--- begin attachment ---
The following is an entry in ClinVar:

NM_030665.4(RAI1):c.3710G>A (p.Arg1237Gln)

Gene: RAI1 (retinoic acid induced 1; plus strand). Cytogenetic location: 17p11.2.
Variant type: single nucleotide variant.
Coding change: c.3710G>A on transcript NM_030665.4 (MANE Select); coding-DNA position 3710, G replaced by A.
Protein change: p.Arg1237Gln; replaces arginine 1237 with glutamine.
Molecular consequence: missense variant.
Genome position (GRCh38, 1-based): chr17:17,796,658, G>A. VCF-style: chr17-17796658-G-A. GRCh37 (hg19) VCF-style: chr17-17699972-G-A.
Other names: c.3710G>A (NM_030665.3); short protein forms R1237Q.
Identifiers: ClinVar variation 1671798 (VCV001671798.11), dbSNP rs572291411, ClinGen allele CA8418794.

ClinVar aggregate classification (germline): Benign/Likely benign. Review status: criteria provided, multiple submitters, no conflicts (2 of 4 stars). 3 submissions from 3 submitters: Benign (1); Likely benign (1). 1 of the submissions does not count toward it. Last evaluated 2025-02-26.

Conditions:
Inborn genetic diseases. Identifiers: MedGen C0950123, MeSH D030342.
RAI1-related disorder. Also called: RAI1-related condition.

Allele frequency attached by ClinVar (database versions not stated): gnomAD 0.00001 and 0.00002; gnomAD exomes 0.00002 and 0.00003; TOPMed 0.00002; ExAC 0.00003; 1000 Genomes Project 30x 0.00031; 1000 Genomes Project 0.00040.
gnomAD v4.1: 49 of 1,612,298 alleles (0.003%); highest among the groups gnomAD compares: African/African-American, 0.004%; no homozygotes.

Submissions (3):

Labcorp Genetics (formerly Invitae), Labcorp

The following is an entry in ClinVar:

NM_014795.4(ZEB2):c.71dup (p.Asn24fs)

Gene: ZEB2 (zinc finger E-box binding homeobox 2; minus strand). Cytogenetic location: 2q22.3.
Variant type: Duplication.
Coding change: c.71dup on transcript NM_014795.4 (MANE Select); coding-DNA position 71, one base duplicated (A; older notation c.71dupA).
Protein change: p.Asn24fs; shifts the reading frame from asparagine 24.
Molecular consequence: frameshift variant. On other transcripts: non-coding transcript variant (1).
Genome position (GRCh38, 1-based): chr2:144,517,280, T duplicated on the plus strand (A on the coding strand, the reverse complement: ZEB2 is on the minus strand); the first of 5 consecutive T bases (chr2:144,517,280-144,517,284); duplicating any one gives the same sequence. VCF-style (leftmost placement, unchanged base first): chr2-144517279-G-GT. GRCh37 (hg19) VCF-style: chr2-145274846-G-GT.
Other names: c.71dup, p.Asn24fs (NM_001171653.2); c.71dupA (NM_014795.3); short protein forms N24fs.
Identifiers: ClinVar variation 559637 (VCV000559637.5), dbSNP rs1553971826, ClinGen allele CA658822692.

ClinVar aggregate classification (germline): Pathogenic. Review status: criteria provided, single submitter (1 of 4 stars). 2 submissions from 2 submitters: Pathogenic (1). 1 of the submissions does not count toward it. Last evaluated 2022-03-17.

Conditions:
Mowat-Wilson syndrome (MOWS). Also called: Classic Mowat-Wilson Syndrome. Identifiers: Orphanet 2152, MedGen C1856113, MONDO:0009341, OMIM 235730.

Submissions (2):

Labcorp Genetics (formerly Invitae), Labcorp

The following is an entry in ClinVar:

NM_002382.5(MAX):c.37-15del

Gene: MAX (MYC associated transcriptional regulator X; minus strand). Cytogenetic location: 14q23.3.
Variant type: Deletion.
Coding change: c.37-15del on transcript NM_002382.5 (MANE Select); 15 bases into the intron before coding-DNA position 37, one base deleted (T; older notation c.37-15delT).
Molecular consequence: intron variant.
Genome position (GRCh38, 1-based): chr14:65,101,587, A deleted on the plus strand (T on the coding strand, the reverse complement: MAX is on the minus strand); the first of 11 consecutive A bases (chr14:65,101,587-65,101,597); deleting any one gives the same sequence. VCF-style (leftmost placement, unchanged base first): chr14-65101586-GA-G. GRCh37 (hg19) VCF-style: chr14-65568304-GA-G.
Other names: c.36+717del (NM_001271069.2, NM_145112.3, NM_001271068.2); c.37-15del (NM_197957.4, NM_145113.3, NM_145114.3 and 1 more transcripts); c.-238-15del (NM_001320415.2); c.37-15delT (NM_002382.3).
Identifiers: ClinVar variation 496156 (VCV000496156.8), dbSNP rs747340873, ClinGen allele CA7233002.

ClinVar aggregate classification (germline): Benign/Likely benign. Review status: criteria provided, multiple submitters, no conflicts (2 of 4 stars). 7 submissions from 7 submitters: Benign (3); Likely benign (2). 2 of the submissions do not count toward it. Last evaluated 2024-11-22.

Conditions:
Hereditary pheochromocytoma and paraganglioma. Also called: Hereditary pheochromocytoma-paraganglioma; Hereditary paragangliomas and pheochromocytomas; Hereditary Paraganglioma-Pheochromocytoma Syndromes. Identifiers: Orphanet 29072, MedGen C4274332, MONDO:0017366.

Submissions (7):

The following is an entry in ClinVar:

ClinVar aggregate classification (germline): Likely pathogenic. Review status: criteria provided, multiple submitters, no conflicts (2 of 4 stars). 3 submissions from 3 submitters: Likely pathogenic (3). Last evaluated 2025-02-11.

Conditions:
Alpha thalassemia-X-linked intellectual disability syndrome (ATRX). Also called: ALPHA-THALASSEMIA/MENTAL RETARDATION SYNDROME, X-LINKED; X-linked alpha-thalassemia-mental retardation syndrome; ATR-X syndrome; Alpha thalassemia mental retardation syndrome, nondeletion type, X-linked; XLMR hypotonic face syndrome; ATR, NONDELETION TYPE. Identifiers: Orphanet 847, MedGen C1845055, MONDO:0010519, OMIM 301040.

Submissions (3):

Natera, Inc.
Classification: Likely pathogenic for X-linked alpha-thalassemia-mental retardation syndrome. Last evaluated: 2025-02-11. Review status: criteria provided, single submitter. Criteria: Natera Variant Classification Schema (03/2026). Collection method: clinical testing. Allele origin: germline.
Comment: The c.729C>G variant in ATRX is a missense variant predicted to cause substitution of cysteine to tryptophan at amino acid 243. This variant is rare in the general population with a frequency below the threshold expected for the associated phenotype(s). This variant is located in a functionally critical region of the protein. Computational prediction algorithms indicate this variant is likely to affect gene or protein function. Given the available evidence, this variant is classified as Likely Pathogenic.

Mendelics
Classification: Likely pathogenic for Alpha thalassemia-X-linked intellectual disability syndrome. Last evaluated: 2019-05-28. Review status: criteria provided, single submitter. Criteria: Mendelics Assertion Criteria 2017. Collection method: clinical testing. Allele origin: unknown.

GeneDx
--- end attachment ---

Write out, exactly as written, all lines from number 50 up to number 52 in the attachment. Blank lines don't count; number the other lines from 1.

Alpha thalassemia-X-linked intellectual disability syndrome (ATRX). Also called: ALPHA-THALASSEMIA/MENTAL RETARDATION SYNDROME, X-LINKED; X-linked alpha-thalassemia-mental retardation syndrome; ATR-X syndrome; Alpha thalassemia mental retardation syndrome, nondeletion type, X-linked; XLMR hypotonic face syndrome; ATR, NONDELETION TYPE. Identifiers: Orphanet 847, MedGen C1845055, MONDO:0010519, OMIM 301040.

Submissions (3):

Natera, Inc.